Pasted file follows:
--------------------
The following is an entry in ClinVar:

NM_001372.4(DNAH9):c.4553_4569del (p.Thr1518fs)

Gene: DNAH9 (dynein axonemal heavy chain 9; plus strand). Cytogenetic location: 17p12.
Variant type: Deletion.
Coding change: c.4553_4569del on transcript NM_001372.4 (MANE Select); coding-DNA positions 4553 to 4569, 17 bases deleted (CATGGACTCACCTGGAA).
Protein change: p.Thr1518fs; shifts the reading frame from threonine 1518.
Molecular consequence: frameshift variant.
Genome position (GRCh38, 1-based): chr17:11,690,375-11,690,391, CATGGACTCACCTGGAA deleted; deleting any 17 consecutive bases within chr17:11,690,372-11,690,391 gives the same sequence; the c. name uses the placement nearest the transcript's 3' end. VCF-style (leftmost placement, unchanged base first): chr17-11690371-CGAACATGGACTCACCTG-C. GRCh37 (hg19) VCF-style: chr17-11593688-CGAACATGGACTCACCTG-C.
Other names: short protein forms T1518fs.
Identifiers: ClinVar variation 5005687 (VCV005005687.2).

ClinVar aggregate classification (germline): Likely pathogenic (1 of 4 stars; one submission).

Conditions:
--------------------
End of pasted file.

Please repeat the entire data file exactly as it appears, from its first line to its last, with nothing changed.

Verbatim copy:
The following is an entry in ClinVar:

NM_001372.4(DNAH9):c.4553_4569del (p.Thr1518fs)

Gene: DNAH9 (dynein axonemal heavy chain 9; plus strand). Cytogenetic location: 17p12.
Variant type: Deletion.
Coding change: c.4553_4569del on transcript NM_001372.4 (MANE Select); coding-DNA positions 4553 to 4569, 17 bases deleted (CATGGACTCACCTGGAA).
Protein change: p.Thr1518fs; shifts the reading frame from threonine 1518.
Molecular consequence: frameshift variant.
Genome position (GRCh38, 1-based): chr17:11,690,375-11,690,391, CATGGACTCACCTGGAA deleted; deleting any 17 consecutive bases within chr17:11,690,372-11,690,391 gives the same sequence; the c. name uses the placement nearest the transcript's 3' end. VCF-style (leftmost placement, unchanged base first): chr17-11690371-CGAACATGGACTCACCTG-C. GRCh37 (hg19) VCF-style: chr17-11593688-CGAACATGGACTCACCTG-C.
Other names: short protein forms T1518fs.
Identifiers: ClinVar variation 5005687 (VCV005005687.2).

ClinVar aggregate classification (germline): Likely pathogenic (1 of 4 stars; one submission).

Conditions: